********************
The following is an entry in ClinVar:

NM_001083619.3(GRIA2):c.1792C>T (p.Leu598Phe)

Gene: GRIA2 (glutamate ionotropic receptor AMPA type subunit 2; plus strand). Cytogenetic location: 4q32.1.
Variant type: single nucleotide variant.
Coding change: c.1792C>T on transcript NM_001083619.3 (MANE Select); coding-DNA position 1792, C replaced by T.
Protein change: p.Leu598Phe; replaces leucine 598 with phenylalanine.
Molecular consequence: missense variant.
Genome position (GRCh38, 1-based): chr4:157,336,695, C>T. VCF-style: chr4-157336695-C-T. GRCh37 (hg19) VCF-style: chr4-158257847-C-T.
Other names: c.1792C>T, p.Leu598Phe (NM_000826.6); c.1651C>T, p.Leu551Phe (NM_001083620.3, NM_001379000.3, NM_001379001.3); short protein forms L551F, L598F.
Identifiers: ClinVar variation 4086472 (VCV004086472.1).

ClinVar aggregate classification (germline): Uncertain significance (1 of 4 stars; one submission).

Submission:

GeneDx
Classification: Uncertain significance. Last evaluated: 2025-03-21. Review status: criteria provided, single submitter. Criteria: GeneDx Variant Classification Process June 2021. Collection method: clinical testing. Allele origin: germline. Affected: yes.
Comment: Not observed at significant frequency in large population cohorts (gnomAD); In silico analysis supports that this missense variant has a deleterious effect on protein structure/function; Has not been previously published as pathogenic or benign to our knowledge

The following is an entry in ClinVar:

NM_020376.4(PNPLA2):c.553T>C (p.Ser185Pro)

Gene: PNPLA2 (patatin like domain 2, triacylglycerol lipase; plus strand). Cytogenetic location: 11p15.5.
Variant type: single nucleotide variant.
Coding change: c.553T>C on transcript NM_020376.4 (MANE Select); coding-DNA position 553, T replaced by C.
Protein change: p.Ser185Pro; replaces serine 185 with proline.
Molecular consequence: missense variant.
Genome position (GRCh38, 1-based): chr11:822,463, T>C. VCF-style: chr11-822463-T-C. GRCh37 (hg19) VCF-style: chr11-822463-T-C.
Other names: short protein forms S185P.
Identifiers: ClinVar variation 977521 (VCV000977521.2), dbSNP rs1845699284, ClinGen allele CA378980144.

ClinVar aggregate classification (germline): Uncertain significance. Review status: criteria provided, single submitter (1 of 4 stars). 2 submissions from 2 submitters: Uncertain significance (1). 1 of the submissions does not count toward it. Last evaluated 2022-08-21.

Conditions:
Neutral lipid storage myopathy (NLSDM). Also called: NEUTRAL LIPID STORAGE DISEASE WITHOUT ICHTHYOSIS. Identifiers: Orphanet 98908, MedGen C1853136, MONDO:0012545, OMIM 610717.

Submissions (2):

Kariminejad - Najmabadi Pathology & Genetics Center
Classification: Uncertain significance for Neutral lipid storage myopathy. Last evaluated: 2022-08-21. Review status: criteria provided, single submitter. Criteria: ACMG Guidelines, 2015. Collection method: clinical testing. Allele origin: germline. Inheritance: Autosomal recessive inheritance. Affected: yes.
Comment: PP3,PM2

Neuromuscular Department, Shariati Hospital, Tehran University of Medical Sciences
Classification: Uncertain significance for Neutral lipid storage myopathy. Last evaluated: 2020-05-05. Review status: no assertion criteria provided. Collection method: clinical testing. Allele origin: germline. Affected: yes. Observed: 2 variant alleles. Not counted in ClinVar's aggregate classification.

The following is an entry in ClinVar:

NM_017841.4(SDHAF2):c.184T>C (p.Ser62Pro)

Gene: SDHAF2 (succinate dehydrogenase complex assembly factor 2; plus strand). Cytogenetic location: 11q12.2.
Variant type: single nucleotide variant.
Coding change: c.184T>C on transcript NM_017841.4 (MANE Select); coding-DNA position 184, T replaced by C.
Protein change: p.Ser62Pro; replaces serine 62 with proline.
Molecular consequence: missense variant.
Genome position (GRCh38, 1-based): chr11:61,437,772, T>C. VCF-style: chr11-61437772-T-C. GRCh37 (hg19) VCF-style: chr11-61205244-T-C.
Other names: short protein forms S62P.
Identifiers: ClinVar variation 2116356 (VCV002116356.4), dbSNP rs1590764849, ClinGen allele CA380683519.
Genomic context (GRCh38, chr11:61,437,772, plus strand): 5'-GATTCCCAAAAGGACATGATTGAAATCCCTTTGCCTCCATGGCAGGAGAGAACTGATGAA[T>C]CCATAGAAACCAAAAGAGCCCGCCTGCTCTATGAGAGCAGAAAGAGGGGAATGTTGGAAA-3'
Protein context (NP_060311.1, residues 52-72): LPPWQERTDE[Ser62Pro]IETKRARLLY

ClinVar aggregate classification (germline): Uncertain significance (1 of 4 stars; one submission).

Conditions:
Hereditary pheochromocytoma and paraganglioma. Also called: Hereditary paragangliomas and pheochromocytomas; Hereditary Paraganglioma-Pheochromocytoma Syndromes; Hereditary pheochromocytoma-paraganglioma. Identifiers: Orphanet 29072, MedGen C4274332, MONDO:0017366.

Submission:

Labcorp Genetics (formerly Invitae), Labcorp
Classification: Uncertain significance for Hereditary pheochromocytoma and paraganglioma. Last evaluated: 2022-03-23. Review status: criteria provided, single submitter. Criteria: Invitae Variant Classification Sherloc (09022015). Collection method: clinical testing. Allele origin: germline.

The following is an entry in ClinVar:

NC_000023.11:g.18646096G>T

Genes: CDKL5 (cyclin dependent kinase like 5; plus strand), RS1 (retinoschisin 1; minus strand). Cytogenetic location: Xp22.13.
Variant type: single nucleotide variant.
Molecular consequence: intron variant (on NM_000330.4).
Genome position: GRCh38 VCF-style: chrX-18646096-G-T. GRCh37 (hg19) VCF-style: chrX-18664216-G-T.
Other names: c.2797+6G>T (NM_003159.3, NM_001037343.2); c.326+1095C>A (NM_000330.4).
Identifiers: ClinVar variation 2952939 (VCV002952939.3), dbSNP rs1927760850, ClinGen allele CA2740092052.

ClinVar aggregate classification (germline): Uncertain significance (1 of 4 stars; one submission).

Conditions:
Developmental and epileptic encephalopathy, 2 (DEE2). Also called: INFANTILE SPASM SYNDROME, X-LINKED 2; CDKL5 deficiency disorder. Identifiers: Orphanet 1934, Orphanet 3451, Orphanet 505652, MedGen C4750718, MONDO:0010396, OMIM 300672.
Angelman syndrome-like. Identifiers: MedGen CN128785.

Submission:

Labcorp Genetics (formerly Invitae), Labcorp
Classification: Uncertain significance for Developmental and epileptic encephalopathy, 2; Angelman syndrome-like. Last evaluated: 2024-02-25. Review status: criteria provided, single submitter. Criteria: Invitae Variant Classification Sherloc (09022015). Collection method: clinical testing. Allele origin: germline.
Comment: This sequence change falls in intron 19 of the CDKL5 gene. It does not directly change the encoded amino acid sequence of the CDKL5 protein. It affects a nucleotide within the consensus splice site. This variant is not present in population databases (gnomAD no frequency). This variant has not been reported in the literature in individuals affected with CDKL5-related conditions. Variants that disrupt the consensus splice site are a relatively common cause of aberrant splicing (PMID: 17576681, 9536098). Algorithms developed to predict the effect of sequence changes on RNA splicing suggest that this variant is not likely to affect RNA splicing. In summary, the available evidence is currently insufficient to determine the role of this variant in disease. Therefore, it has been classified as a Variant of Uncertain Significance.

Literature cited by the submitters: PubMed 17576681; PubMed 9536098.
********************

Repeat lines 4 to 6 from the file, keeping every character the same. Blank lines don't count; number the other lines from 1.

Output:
Variant type: single nucleotide variant.
Coding change: c.1792C>T on transcript NM_001083619.3 (MANE Select); coding-DNA position 1792, C replaced by T.
Protein change: p.Leu598Phe; replaces leucine 598 with phenylalanine.